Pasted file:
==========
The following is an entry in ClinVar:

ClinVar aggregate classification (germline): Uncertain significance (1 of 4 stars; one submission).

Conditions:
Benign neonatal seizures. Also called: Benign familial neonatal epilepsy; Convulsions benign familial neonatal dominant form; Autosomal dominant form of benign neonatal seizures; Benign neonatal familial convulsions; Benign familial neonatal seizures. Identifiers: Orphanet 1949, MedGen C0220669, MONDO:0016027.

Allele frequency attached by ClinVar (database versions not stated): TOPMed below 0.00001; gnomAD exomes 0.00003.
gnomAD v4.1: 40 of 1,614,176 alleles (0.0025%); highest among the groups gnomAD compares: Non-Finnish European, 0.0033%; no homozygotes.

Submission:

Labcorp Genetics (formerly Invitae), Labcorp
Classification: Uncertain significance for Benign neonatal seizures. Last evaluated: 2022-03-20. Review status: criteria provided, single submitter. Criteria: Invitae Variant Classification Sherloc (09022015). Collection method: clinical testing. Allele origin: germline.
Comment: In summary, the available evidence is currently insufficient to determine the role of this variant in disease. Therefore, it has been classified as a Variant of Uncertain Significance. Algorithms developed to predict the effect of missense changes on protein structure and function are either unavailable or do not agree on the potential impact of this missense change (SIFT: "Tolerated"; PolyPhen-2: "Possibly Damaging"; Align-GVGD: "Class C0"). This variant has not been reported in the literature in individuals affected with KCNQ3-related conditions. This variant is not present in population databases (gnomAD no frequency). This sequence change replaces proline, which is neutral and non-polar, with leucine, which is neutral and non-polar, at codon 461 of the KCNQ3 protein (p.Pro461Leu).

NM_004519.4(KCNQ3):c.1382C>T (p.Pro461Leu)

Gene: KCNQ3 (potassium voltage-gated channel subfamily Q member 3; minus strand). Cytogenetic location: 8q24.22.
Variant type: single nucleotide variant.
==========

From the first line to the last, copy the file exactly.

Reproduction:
The following is an entry in ClinVar:

ClinVar aggregate classification (germline): Uncertain significance (1 of 4 stars; one submission).

Conditions:
Benign neonatal seizures. Also called: Benign familial neonatal epilepsy; Convulsions benign familial neonatal dominant form; Autosomal dominant form of benign neonatal seizures; Benign neonatal familial convulsions; Benign familial neonatal seizures. Identifiers: Orphanet 1949, MedGen C0220669, MONDO:0016027.

Allele frequency attached by ClinVar (database versions not stated): TOPMed below 0.00001; gnomAD exomes 0.00003.
gnomAD v4.1: 40 of 1,614,176 alleles (0.0025%); highest among the groups gnomAD compares: Non-Finnish European, 0.0033%; no homozygotes.

Submission:

Labcorp Genetics (formerly Invitae), Labcorp
Classification: Uncertain significance for Benign neonatal seizures. Last evaluated: 2022-03-20. Review status: criteria provided, single submitter. Criteria: Invitae Variant Classification Sherloc (09022015). Collection method: clinical testing. Allele origin: germline.
Comment: In summary, the available evidence is currently insufficient to determine the role of this variant in disease. Therefore, it has been classified as a Variant of Uncertain Significance. Algorithms developed to predict the effect of missense changes on protein structure and function are either unavailable or do not agree on the potential impact of this missense change (SIFT: "Tolerated"; PolyPhen-2: "Possibly Damaging"; Align-GVGD: "Class C0"). This variant has not been reported in the literature in individuals affected with KCNQ3-related conditions. This variant is not present in population databases (gnomAD no frequency). This sequence change replaces proline, which is neutral and non-polar, with leucine, which is neutral and non-polar, at codon 461 of the KCNQ3 protein (p.Pro461Leu).

NM_004519.4(KCNQ3):c.1382C>T (p.Pro461Leu)

Gene: KCNQ3 (potassium voltage-gated channel subfamily Q member 3; minus strand). Cytogenetic location: 8q24.22.
Variant type: single nucleotide variant.